Last month I posted about a major update I made for my testing framework. A lot of new functionality was rolled in, and the execution of the tests was significantly cleaned up. My co-worker Marco also merged in some changes, making the project Gradle friendly. The more I use this tooling, the more I like it (but I wrote it, so that seems about right). However, I’ve noted the need to expand it for further usage. I’ve been using this framework for a few projects to perform acceptance and regression testing (via Selenium), but I wanted to do more. I’ve always stated this framework is optimized for Selenium, but can do anything, so that’s what I did.

For a project I was working on, we wanted to add in some smoke tests. This was your typical web application, and we decided exercising the APIs was the best way to quickly verify the application was up/ready for testing. We had all of the APIs defined, so I simply wanted to make calls, and verify the responses. I ended up writing a class specifically for this, that complimented the testing framework. Using this class, I could simply create a new instance, make some API calls using it, and then verify the output. All of this was logged in the same way the Selenium calls were, with expected and actual JSON comparisons.

This class was written to compare JSON responses provided by the services. There is not reason this class couldn’t be changed by the user (i.e. YOU) to parse/compare XML results, but since our services replied solely with JSON, we didn’t include this extra capability.

Making a simple call of

service = new WebServices(String site, String username, String password);

Is enough to setup the class. Providing the Services class with a site, username, and password, allowed us to initially log into the system once, and save an XSRF token. This meant that any future test wouldn’t need to worry about logging in – think less repetitive steps in tests. Several different methods exist, to check different things about the responses. The class supports 4 different API methods: GET, POST, DELETE, PUT, with each one able to check the response code or message. For example:

checkHTTPGetCode(TestOutput output, String urlStr, HashMap<String, String> params);          //default to check for response code 200
checkHTTPDeleteCode(TestOutput output, String urlStr, HashMap<String, String> params, int expectedResponseCode);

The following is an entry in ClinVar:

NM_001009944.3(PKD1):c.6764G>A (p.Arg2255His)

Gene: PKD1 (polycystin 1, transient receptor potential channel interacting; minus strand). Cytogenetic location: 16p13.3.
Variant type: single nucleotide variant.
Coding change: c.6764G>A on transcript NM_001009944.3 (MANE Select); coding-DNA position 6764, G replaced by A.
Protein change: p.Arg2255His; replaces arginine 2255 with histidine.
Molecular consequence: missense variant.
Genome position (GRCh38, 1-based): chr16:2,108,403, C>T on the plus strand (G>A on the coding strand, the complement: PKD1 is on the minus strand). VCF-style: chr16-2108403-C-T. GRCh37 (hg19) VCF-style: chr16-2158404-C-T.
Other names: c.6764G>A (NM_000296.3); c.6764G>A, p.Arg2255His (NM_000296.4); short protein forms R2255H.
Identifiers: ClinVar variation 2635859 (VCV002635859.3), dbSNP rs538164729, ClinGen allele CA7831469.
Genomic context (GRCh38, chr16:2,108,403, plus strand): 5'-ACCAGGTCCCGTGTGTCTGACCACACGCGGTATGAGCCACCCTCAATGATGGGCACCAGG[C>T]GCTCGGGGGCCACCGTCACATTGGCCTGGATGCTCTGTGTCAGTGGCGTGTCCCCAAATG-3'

checkHTTPPostResponse(TestOutput output, String urlStr, HashMap<String, String> params, String expectedResponse);
checkHTTPPutResponseExcludeFields(TestOutput output, String urlStr, HashMap<String, String> params, List<String> excludedFields, String expectedResponse);

Similar to the Selenium tests, these tests can be parameterized as well.

@DataProvider(name = "budgets", parallel = true)
public Object[][] PerformanceOptions(Method method, ITestContext test) {
	List<Object> dp = new ArrayList<Object>();
	for (Budgets budget : Budgets.values()) {
		dp.add(new Object[] { budget, method, test });
	}
	return dp.toArray(new Object[dp.size()][]);
}
@Test(dataProvider = "budgets", description = "A test to check '/summary' api for the past month")
public void checkSummaryOneMonth(Budgets budget,
		Method method, ITestContext test) throws Exception {
	String testName = getTestName(method, budget);
	TestOutput output = (TestOutput) test.getAttribute(testName + "Output");
	int errors = (Integer) test.getAttribute(testName + "Errors");

	// calculate our expected expenses
	String expected = "{\"id\":123,\"name\":\"some name\",\"elements\":[{\"id\":1,\"name\":\"some name\"},{\"id\":2,\"name\":\"some other name\"}]}";
	// generate our params
	HashMap<String, String> params = new HashMap<String, String>;
	params.put("budget_level", String.valueOf(budget.getID()));
	errors += service.checkHTTPGetResponse(output, apiURL, params, expected);

	// finalize our tests
	genFun.stopTest(output, errors);
}

You’ll notice this looks practically identical to the Selenium tests that were run, just making calls to the service class instead of selHelper.

While this service class was tailored for our particular authentication scheme, it can be easily modified to fit any scheme. The full source code of the class is located on github, in the test/tools directory.

Drop me a line on your thoughts, and until then, happy coding!

Leave a comment

Your email address will not be published. Required fields are marked *

X